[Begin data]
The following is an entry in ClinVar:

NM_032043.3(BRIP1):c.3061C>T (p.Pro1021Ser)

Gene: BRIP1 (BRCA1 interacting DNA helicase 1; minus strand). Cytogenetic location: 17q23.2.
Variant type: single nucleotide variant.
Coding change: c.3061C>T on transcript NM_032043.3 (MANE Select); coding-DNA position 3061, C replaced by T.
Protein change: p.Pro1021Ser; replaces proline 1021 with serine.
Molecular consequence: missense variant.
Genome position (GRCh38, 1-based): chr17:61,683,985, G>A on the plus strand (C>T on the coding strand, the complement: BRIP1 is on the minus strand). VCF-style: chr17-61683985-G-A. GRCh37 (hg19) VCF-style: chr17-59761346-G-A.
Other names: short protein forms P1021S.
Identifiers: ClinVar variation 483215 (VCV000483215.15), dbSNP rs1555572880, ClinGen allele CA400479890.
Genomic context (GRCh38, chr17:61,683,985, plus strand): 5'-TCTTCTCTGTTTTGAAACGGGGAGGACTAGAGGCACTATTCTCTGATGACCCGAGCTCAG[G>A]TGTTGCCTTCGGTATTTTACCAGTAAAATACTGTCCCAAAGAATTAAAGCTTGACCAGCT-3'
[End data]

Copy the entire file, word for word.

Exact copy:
The following is an entry in ClinVar:

NM_032043.3(BRIP1):c.3061C>T (p.Pro1021Ser)

Gene: BRIP1 (BRCA1 interacting DNA helicase 1; minus strand). Cytogenetic location: 17q23.2.
Variant type: single nucleotide variant.
Coding change: c.3061C>T on transcript NM_032043.3 (MANE Select); coding-DNA position 3061, C replaced by T.
Protein change: p.Pro1021Ser; replaces proline 1021 with serine.
Molecular consequence: missense variant.
Genome position (GRCh38, 1-based): chr17:61,683,985, G>A on the plus strand (C>T on the coding strand, the complement: BRIP1 is on the minus strand). VCF-style: chr17-61683985-G-A. GRCh37 (hg19) VCF-style: chr17-59761346-G-A.
Other names: short protein forms P1021S.
Identifiers: ClinVar variation 483215 (VCV000483215.15), dbSNP rs1555572880, ClinGen allele CA400479890.
Genomic context (GRCh38, chr17:61,683,985, plus strand): 5'-TCTTCTCTGTTTTGAAACGGGGAGGACTAGAGGCACTATTCTCTGATGACCCGAGCTCAG[G>A]TGTTGCCTTCGGTATTTTACCAGTAAAATACTGTCCCAAAGAATTAAAGCTTGACCAGCT-3'